August 1, 2014 - McCoy & McCoy Laboratories, Inc. (MMLI) purchased Environmental Certifications Labs (ECL). This merger was enticed by the common goals of both of the family owned businesses. MMLI's intentions is to maintain the highly regarded service oriented testing services of ECL, and add even more testing capabilities to enhance our customer's potential testing needs.
McCoy & McCoy Laboratories, Inc has been providing microbiology testing since the inception of the Clean Water Act. Since then our capabilities have grown to include micro testing on cosmetics, agricultural, and tobacco products. Our stringent adherence to GLP protocols, National Environmental Laboratories Accreditation Committee, AOAC methods, U.S. Pharmacopoeia methods, Standard Methods for the Examination of Water and Wastewater, along with accreditations on specific testing methods ensures the highest level of quality commitment.
Melamine is a chemical that has grabbed attention in the last few years due to several cases of it being found as a contaminant in pet foods and infant formulas, but it's most common use today is in plastics. Many of the plastic products we use every day are made from Melamine Resin. It is rugged, flame resistant and applicable to many different products. The problem comes in its misuse.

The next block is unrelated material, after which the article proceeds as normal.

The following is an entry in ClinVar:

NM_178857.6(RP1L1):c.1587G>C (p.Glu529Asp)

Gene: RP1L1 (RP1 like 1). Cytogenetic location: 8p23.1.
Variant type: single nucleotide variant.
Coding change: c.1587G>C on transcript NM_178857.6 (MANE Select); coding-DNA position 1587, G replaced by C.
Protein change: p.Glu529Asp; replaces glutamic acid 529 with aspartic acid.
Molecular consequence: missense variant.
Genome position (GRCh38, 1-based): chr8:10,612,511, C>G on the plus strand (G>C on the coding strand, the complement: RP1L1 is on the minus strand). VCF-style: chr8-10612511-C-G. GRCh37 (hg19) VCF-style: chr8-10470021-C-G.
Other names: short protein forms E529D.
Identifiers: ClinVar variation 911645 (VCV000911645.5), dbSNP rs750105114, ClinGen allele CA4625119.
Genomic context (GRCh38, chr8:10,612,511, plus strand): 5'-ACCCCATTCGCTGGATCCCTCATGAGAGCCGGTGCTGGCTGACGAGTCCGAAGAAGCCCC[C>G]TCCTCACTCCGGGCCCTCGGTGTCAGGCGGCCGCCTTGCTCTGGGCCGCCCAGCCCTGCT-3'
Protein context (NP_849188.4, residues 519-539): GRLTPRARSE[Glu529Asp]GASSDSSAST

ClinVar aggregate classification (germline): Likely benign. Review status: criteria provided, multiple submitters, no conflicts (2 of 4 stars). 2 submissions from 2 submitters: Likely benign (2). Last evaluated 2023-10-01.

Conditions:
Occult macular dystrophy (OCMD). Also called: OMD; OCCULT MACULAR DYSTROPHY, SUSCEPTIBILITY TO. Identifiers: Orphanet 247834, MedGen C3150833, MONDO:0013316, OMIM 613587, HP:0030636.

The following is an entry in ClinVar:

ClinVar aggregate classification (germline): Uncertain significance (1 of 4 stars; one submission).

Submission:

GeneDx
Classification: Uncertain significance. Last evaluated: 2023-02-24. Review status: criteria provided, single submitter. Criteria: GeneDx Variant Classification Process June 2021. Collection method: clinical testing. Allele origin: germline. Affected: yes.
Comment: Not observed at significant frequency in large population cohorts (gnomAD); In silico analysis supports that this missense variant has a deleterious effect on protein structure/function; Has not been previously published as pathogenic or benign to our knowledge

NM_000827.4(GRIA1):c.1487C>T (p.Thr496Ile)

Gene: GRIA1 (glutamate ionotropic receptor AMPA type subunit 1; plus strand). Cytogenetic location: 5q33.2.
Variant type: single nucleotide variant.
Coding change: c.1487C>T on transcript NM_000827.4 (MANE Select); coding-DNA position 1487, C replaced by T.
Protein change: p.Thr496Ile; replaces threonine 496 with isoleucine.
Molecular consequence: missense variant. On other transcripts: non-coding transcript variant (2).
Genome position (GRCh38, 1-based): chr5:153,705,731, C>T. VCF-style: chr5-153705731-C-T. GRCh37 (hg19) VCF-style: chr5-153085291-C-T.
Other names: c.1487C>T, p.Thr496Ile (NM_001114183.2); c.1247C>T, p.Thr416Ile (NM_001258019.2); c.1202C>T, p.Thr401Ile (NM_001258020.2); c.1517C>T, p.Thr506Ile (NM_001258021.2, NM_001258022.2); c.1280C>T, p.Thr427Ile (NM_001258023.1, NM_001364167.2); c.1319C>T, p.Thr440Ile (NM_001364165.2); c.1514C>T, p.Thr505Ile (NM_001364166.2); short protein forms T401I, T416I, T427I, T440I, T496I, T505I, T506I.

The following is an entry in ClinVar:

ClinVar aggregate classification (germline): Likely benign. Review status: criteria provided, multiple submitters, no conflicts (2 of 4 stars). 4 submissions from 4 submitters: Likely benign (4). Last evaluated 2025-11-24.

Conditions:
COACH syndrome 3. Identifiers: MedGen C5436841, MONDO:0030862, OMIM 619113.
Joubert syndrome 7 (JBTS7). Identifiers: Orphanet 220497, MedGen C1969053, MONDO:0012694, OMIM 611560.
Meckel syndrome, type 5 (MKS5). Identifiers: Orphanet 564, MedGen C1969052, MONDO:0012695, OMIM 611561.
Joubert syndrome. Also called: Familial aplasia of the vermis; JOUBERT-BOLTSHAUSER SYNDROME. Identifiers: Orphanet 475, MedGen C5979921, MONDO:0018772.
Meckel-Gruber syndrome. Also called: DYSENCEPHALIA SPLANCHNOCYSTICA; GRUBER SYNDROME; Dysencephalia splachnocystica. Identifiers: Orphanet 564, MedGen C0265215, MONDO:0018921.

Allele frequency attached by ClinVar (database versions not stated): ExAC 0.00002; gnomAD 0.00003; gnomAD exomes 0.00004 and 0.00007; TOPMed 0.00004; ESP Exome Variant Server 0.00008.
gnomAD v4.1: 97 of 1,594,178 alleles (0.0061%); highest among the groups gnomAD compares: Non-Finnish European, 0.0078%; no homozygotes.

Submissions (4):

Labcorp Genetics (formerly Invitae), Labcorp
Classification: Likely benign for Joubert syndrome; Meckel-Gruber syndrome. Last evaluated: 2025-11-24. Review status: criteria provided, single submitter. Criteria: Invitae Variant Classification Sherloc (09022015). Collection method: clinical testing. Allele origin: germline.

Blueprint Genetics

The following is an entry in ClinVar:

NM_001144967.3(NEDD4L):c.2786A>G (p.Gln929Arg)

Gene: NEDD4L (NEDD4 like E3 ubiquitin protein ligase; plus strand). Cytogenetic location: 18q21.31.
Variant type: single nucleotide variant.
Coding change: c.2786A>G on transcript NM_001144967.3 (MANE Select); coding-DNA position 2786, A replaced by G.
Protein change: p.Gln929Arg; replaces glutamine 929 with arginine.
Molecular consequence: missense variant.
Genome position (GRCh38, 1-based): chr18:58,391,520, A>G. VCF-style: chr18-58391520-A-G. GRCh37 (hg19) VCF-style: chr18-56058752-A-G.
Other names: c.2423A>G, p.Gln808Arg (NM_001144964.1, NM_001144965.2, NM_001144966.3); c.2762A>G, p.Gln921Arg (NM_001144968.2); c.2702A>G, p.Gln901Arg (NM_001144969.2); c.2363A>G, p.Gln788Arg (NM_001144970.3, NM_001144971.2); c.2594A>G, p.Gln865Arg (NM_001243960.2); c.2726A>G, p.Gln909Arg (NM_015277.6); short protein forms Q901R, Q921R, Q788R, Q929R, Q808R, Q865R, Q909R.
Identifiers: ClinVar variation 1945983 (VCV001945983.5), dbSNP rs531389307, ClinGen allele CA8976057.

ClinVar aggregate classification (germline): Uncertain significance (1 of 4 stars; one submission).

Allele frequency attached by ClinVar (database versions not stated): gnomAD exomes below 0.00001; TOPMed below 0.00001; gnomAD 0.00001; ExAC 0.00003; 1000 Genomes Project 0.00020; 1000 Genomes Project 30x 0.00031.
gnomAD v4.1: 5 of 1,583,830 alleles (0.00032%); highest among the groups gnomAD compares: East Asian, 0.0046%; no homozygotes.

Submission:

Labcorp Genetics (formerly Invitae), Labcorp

MMLI is a renowned testing laboratory dedicated to assisting clients in their pursuit of sound analytical data and maintaining regulatory compliance. This goal at McCoy & McCoy Laboratories Inc is accomplished by forging strong client/laboratory partnerships focused on communication, testing experience, regulatory knowledge, continuous improvement of laboratory practices, and customer monitoring programs.
A popular saying in the computer field is “garbage in – garbage out.” Analytical results are no different. Laboratory data results can only be as good as the sample on which the testing is performed. Therefore, the ability to produce credible, defensible analytical data begins at sample acquisition. A variety of acceptable sample collection procedures exist for water and wastewater, making it extremely difficult to devise a universally accepted method. However, three objectives must be met when collecting samples, regardless of the sample method used: